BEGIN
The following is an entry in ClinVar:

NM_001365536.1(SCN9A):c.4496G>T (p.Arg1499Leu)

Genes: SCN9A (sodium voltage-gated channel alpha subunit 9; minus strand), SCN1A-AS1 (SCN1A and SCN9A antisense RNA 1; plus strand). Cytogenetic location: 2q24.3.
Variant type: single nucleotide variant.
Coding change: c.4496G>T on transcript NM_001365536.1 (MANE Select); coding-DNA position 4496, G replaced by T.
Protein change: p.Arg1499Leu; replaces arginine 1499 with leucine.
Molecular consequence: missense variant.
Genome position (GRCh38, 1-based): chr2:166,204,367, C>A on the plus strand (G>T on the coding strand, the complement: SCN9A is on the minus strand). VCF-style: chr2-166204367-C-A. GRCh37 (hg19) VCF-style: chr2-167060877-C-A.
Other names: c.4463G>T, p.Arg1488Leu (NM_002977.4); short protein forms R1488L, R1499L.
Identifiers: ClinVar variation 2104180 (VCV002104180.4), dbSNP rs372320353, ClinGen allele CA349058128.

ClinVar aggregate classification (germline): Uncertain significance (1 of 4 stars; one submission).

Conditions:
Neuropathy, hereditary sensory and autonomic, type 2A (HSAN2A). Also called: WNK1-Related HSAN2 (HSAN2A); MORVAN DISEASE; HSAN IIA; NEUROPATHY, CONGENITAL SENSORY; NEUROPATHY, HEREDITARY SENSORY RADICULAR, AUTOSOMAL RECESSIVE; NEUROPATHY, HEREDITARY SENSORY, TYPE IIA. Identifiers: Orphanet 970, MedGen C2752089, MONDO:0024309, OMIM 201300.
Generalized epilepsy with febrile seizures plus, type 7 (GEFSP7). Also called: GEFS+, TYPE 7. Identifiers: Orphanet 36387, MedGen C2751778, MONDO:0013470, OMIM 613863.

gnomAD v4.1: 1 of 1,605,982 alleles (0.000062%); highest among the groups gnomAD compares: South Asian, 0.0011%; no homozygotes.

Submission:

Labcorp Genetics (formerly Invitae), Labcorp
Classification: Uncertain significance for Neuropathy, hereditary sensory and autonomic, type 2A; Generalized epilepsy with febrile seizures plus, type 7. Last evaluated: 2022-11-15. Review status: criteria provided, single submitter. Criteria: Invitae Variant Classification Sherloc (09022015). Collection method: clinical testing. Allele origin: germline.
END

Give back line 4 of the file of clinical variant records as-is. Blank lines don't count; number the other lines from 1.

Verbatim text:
Variant type: single nucleotide variant.